Ever since our founding in 2012, it has always been about more than cups.
We believe no one should be held back by their body. We believe period products should not contain harmful chemicals nor absorb natural bodily secretions, resulting in infections. Periods should not be the cause of major pollution. And they should never, ever be a source of shame.
Those four sentences have been, and continue to be, our guiding principles. Our #NewPeriod manifesto is the measuring stick we turn to in every decision we make:
Making products for, and with, the people who use them, putting sustainability at the centre, committing to transparent communication and donating cups to those in need, all in an effort to destigmatize periods.
On this page we wanted to map out our journey, growth and achievements over the past years, and share some of the fun and interesting milestones with you!
Every beginning can be difficult – including trying a menstrual cup for the first time.
However, we assure you that there’s nothing to fear. It might take you a few days or a few periods to become comfortable with the cup. But we assure you, it’s all worth it. You can read about the pros and cons of switching to a menstrual cup, and find out how it compares to pads and tampons.
Experiment with different folding and insertion methods and don’t worry, you’ll soon become a dedicated cup convert. Here you will find all you need to know about using a menstrual cup.
Before using your OrganiCup for the first time you should sanitise the cup in boiling water for 3-5 minutes. Remember not to let the cup touch the bottom of the pot.
Remember to wash your hands using clean water and a mild soap, such as OrganiWash, before inserting it.
There are many different folding methods so experiment and find the one that works for you.
Two of the most popular are: The Punch-Down Fold and the C-Fold.
When you’re inserting your menstrual cup, you need to keep it folded until it is inside of your vagina.
It’s important to relax your muscles when inserting your menstrual cup, so find a comfortable position.
You can lie down, squat, sit on the toilet or simply stand up. You’ll find the position that works best for you over time!
You might want to use water or a water-based lubricant to make insertion easier.
Insert and release
Insert the folded menstrual cup and once the entire cup is inside of you, remove your fingers and let it open up.
If the menstrual cup has been inserted correctly, you might hear a “pop” or a suction sound which means that the cup has unfolded and created the necessary suction seal.
If you’re in doubt, reach in and feel around the base of the cup – it should feel round or oval and not have any noticeable folds.
If you feel any dents or folds on the base of your menstrual cup and you’re not sure the suction seal has been created, then gently grip the base of the cup (not the stem) and rotate it to make it unfold.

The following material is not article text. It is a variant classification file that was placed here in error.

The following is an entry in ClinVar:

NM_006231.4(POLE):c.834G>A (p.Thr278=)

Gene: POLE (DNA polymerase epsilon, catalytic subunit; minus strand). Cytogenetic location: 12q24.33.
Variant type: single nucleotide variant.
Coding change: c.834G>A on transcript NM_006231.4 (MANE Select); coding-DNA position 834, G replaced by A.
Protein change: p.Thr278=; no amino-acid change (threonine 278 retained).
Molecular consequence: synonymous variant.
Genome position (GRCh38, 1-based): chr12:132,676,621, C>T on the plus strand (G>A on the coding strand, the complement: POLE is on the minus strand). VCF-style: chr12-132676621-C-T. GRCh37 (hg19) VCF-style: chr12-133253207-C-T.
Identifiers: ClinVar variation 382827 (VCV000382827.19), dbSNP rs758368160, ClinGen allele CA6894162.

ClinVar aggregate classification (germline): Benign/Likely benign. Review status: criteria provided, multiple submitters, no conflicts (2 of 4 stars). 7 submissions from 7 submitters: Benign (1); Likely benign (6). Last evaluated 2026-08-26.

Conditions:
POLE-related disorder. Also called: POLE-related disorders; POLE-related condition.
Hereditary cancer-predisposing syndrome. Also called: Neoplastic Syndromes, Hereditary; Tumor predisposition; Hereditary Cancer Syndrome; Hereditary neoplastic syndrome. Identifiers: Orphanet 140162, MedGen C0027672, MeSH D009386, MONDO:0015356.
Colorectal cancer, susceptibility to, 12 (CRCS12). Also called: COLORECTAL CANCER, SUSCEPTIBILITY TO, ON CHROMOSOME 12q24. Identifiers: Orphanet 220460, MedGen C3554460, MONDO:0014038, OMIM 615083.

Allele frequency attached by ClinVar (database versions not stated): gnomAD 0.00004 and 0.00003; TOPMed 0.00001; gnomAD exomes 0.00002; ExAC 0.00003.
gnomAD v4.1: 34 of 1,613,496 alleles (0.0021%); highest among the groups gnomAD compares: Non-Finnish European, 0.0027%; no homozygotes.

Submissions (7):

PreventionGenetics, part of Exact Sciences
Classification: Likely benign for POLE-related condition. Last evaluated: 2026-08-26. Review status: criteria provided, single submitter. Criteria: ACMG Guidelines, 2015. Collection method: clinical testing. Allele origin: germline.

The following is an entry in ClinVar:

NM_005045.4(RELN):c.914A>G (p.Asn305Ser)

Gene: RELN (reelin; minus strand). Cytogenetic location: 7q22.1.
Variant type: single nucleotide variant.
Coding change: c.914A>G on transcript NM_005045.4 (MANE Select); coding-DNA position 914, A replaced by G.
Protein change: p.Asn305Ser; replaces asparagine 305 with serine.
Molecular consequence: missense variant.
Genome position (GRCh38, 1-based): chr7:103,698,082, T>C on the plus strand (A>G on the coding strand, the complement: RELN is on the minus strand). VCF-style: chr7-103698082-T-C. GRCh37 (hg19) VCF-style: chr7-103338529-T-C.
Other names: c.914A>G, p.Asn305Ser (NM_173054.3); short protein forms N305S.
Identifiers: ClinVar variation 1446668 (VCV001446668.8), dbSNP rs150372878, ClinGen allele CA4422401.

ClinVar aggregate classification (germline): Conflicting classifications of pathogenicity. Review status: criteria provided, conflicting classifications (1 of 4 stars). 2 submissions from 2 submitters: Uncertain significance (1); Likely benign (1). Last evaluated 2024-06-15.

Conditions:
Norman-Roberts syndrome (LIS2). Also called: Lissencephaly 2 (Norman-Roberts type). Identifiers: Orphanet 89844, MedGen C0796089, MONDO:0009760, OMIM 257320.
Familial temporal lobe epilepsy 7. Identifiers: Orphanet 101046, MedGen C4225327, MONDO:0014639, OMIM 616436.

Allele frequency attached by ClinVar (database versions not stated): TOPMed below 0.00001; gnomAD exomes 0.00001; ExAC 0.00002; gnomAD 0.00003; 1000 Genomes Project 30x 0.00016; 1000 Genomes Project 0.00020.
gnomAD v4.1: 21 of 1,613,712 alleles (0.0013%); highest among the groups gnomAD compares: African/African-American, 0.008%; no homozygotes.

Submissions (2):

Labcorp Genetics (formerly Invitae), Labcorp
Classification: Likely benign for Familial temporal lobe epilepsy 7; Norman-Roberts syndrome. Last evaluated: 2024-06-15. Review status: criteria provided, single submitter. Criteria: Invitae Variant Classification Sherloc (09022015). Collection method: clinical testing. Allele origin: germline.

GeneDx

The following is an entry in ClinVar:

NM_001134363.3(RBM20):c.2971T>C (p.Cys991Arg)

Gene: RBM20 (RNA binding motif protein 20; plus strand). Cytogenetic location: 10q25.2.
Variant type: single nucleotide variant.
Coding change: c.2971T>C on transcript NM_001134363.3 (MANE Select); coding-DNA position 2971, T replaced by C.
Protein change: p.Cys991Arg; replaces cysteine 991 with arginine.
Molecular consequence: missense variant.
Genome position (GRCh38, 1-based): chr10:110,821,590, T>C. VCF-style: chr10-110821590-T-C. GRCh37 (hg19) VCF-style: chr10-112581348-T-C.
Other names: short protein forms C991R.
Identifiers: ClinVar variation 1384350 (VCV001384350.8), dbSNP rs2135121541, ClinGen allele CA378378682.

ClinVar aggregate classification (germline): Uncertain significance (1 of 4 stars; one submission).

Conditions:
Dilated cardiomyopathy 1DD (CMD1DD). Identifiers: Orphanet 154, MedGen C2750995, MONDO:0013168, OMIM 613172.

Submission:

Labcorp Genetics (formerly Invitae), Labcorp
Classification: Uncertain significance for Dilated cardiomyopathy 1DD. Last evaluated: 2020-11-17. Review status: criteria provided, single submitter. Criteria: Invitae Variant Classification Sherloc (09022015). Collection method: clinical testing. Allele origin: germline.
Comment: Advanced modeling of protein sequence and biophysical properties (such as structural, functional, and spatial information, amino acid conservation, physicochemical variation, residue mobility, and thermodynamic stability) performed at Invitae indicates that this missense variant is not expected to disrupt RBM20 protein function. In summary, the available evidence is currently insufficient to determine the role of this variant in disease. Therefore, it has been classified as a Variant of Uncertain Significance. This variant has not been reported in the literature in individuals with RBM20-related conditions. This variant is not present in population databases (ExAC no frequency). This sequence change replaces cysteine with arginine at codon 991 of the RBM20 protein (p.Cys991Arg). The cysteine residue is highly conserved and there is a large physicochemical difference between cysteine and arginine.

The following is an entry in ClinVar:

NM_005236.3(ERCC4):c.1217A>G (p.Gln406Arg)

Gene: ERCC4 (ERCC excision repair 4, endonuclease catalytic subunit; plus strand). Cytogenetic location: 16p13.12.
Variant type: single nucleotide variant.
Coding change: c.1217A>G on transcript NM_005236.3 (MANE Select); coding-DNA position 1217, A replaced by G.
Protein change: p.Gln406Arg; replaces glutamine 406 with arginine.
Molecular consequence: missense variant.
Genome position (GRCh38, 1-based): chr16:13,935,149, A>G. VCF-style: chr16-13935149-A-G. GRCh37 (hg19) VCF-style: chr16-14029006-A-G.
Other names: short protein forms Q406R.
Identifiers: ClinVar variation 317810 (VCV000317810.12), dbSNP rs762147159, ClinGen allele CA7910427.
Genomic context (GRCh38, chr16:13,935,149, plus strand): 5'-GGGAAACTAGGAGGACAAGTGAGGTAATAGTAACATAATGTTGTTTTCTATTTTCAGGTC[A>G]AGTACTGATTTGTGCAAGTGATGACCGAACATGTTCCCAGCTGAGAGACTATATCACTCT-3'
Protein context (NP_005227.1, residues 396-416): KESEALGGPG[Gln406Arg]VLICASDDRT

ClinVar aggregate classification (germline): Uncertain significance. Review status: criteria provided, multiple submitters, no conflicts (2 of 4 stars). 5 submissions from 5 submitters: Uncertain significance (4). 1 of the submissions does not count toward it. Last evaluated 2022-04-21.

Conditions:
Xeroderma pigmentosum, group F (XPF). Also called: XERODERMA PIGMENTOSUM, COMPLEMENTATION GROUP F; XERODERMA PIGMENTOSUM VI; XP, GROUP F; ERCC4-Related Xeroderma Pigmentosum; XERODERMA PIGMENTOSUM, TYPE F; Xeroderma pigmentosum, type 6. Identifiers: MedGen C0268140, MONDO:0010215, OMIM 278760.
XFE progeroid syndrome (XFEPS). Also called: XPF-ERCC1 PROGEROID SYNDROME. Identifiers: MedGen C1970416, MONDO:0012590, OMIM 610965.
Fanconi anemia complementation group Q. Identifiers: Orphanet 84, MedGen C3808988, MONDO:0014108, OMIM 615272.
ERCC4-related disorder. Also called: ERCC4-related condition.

Once your menstrual cup is in place, try to pull the stem a bit, if you feel resistance, the suction seal has been created and the cup has been inserted correctly!
In comparison with a tampon, the menstrual cup should be placed lower in the vaginal canal.
The stem should be completely inside of you.
However, we’re all built differently and if the stem pokes out and annoys you, you can trim it (not while inserted).
One of the benefits of using a menstrual cup is that you can use it for up to 12 hours at a time so once inserted you can leave your cup in all day and night.
Depending on how heavy your flow is, you may have to empty it more often than twice a day.
That’s why we recommend you empty your menstrual cup more often in the beginning to get to know the cup and your flow.
The cup can contain more liquid than 3 super tampons.
According to the NHS (National Health Service, UK), on average you lose 5 to 12 teaspoons of blood during your period, so you might be surprised about how little you actually bleed.
Again, start out by washing your hands with warm water and a mild soap.
Find a comfortable position that works for you: lie down, squat, sit on the toilet or stand up. Being relaxed is essential, as removing your menstrual cup will be more difficult if you tense up.
When removing your menstrual cup, pull slightly on the stem until you can reach the base. Give the base of the cup a gentle pinch (or insert your index finger alongside it) to release the suction seal and ease it out.
Avoid removing your menstrual cup by pulling the stem as this might cause discomfort.
Empty and wash
Once you have removed your menstrual cup, empty the collected flow into the toilet or sink and rinse the cup with water (remember the air holes) and re-insert.
If you’re in a bathroom without access to clean water, you can use an OrganiWipe or toilet paper to clean your cup and rinse it with water at a later time.
Re-insert or store
When your menstrual cup is clean, re-insert it as outlined in Step 1.
However, if your period has ended: Boil the cup for 3-5 minutes in water or simply use an OrganiWipe to disinfect it and store your cup in the OrganiCup cotton bag.